“The Plan will also call on utilities, localities and states to voluntarily give consumers and consumer-authorized third parties access to real-time energy information in standardized formats. This will open up a whole new world of energy apps to help homeowners unlock the potential in their homes and electric cars to meet their energy needs. I intend to draft legislation that ensures that utilities in all states allow their customers to authorize third parties to get access to the data needed to support the development of these new smart grid applications, while ensuring that the appropriate privacy and security measures are in place.”

From Greg Brown, Co-CEO, Motorola, Inc.:

“Motorola is pleased that Chairman Genachowski has made public safety communications a high priority and is including the broadband needs of the public safety community in the National Broadband Plan. Public Safety must have the resources necessary to deploy and operate a nationwide interoperable public safety broadband network capable of meeting the unique needs of first responders.  Motorola shares the Chairman’s commitment to ensuring that public safety has the advanced technologies it requires and an interoperable network that is vital for mission critical operations.”

From Todd Finnell, CEO, California K-12 High Speed Network:

“We believe strongly that the working recommendations provided in the National Broadband Plan will support our goals in bringing 21st century resources to students through broadband initiatives. The framework for these recommendations is in direct support of our vision and plan for California.”

From Douglas Levin, Executive Direction, SETDA (State Educational Technology Directors Association):

"We welcome the release of the forward-looking working recommendations of the National Broadband Plan, which highlight the growing demand for and use of broadband for education.  Ensuring high-speed broadband access for all students is a critical national issue and foundational to realizing our national education reform and improvement goals.  We know teachers and students need high-speed broadband access in their schools to take advantage of a wide range of new and rich educational tools and resources.  Teachers need high-speed broadband access for professional development, to engage in professional learning communities, and to access statewide education portals, digital instructional materials and open educational resources.  Administrators need high-speed broadband access to conduct online assessments and to access data for effective decision making.  And students need high-speed broadband to access learning anytime, anywhere and to overcome the lack of educational opportunity in rural and at-risk communities.  We look forward to working with the FCC, Congress and the Administration to moving from dialogue about these recommendations to concrete actions and programs to benefit all students.”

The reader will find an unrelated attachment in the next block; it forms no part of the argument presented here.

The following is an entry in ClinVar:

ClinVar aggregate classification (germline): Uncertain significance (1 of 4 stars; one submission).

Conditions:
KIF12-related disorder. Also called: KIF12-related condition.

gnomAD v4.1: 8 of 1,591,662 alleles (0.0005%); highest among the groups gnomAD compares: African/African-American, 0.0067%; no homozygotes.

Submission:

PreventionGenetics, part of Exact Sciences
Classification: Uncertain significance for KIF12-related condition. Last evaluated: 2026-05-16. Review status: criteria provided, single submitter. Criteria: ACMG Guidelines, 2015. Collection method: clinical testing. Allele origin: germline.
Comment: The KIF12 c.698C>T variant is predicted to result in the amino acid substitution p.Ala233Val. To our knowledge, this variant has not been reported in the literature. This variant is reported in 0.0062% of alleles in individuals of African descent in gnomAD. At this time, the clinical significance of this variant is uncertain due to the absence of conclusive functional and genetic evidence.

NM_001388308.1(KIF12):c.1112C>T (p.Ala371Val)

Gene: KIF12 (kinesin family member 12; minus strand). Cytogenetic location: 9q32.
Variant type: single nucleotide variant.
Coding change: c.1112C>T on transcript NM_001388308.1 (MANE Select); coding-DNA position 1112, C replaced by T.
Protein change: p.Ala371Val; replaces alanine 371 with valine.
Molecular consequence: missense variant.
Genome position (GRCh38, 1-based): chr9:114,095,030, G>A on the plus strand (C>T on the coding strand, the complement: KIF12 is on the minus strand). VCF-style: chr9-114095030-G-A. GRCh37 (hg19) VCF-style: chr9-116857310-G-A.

From Kyle McSlarrow, President & CEO, NCTA (National Cable& Telecommunications Association):

“The FCC’s broadband team deserves enormous credit for their effort to identify key national priorities and achievable goals that will improve America’s economic welfare and enhance basic government and societal services that millions of citizens rely on.  The key challenges and opportunities outlined today all recognize how critical broadband is and will continue to be to ensure the U.S. remains competitive in key economic and societal sectors.  As the nation’s leading broadband provider, our industry will continue to do its part to provide an increasingly robust broadband network that will help accomplish many of the FCC’s stated goals.”

From Blackboard:

“Blackboard commends the FCC’s efforts to provide equal access to and continuity of education through ensuring universal access to broadband services. We support the framework presented by the National Purposes Team in the economic opportunity section of today’s presentation. The recognition of the clear benefits of an e-learning platform to deliver job services and job training is critical. Working adults and displaced workers have tremendous opportunities for employment advancement via online diplomas and degrees offered by Career College Association schools who serve their demographic.”

From Cameron Brooks, Senior Director, Market Development and Policy Strategy, Tendril:

"We are very encouraged by the leadership that the FCC is displaying with regard to the benefits that broadband can support with regard to energy.  Modernizing the electric grid will benefit all Americans by enabling greater energy efficiency, renewable energy and deployment of electric vehicles. As we described in testimony before the Commission, we believe that widespread broadband deployment with policies that encourage open access to information will serve as a powerful foundation for innovation and entrepreneurship."

From Rick Counihan, Vice President Regulatory Affairs-Western Region, EnerNOC, Inc.:

“Access to consumption data in near-real time provides the raw material that entrepreneurs and developers can build applications around, both those we can conceive of now and others we have not thought of.  If all data has to go back to the utility, be scrubbed and then becomes available hours later it will stifle innovation and competition.”

From Richard Mirgon, President, the Association of Public-Safety Communications Officials (APCO) International:

“APCO International applauds the Commission’s public safety focus and also supports the creation of an entity such as an Emergency Response Interoperability Center (ERIC) as was briefly discussed at the FCC’s meeting, though many important issues must still be resolved.  APCO International looks forward to participating in ERIC and working with the Commission to enhance public safety communications capabilities. We also continue to urge Congress to reallocate the D Block to public safety, as we believe this would be the most effective way to develop a national public safety interoperable broadband network.”